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Remembering the maverick

Remembering the maverick

The brilliance of cinema as a medium can be understood when it carries a great sense of fulfilment, a certain connection and an inherent potential to transcend time and space in appeal and thought. Satyajit Ray, as a director, was such a man of distinctive character whose creations touched the souls of people and made his cinematic heritage a part of both India and the world. Totally committed to the art of film-making, he managed to combine cinematic artifice with authorial honesty. Famous Japanese film director and screenwriter Akira Kurosawa had once said: "not to have seen the cinema of Ray means existing in the world without seeing the sun or the moon." His characters, the dialogues that he gave to his actors, the way he designed his sets, the cinematography and the direction where all aspects of cinema that Satyajit Ray liked to treat on his own and this made him the complete master of his works. His heroes are a breed apart, rooted in the soil and milieu of their immediate environment. The natural character of an actor was integral to Ray. He must, in real life, reflect some of the basic qualities sought in the character to be portrayed. He had unmatched film-making skills, depicting a rare blend of emotions and intellect, through which he skillfully balanced sorrow and happiness along with a deep understanding of life without any consideration of the cliché-ridden mannerisms. Through his Pather Panchali, eyes mist up randomly. The adaptation of Rabindranath Tagore's Ghare Baire (The Home and the World) highlights startling depiction of gender politics. Aranyer Din Ratri (Days and Nights in the Forest), which starts off as a holiday excursion of four friends, describe men in unfamiliar situations discovering themselves as they interact with others. What is so compelling about the film is the volatility of the narrative and characters that are masterly juxtaposed between the urban and tribal cultural milieu. The picnic scene, in particular, highlights a simple game but it involves a complex and engrossing interplay of characters, exploring their psychological probing through the meticulous use of acting, dialogue and editing. Apu in Apur Sansar, the third and last of his unforgettable trilogy (the other two being Pather Panchali, Aparajito), is a young man who marries, writes his first novel and then loses his wife during childbirth. This tragedy strikes him so hard that he casts away the sheets of the novel which he so labouriously compiled and as they flutter down the hillside at the break of dawn, it evokes an overwhelming sense of loss.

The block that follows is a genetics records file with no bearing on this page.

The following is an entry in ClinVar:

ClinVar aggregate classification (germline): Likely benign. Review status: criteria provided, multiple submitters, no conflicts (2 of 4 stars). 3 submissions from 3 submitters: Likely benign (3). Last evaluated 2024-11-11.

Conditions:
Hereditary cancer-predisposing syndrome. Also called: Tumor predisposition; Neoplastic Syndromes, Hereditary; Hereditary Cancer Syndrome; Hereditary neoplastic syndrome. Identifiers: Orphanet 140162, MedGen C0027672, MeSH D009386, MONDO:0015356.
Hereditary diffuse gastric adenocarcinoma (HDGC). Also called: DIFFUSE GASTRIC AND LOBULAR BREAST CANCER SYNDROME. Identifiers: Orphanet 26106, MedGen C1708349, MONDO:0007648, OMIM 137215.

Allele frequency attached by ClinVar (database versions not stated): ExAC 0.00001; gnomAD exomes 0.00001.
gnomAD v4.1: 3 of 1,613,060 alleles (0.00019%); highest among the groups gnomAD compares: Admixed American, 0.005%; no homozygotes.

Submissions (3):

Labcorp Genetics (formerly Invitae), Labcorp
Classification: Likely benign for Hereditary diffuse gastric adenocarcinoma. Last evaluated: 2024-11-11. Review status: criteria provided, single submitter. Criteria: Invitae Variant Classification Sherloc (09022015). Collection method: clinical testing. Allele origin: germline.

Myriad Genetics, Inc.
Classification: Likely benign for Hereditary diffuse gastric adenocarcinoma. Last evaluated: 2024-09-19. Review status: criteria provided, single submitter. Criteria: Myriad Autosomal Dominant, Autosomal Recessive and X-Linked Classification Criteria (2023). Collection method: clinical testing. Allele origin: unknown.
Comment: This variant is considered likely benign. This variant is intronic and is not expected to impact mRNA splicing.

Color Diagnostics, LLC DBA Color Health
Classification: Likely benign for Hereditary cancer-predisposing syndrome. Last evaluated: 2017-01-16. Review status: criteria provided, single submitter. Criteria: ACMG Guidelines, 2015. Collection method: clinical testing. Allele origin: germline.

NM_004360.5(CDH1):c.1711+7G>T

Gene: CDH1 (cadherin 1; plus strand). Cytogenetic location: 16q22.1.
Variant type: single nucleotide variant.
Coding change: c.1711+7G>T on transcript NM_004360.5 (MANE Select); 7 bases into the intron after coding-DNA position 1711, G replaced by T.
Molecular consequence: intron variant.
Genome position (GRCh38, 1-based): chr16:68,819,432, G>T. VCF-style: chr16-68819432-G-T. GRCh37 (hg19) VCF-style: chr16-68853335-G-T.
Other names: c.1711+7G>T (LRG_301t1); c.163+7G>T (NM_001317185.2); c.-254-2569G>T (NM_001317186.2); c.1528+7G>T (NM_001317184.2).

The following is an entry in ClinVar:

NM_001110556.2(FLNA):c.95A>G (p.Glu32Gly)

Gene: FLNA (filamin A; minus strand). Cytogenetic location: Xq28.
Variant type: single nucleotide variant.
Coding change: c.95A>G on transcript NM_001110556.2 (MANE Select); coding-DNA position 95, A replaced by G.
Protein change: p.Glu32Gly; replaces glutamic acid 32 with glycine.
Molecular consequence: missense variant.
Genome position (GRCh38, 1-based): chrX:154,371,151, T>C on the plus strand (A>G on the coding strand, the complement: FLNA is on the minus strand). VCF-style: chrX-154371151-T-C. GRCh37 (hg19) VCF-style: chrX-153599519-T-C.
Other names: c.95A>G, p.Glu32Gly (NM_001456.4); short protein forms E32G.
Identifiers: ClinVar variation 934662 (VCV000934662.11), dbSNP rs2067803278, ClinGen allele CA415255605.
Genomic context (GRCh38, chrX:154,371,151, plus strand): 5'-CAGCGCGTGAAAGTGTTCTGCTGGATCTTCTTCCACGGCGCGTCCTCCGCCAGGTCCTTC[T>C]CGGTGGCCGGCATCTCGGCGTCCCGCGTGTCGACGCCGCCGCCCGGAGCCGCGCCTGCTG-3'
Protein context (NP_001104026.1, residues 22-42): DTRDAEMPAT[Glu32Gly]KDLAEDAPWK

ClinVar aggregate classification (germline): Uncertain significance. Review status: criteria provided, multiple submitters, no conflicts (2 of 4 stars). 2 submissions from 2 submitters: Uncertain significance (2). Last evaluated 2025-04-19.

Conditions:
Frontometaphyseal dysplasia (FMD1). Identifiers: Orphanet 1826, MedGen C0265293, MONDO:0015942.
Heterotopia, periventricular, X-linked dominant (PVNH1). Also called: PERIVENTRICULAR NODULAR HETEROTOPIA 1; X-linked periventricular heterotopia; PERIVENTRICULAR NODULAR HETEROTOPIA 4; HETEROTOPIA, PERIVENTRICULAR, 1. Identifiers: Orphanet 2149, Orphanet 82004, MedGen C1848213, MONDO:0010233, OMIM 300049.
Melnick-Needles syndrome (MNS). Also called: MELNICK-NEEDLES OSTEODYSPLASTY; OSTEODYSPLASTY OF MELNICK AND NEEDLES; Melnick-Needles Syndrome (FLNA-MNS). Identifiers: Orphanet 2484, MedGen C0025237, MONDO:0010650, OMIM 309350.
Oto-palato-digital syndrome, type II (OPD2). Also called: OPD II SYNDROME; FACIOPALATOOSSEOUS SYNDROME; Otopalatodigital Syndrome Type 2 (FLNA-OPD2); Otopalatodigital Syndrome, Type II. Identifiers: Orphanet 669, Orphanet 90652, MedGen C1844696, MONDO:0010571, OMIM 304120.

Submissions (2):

It is this same sense of melancholy that prevails in world cinema today as qualitatively speaking, it will be quite long before we get another such director as Satyajit Ray.

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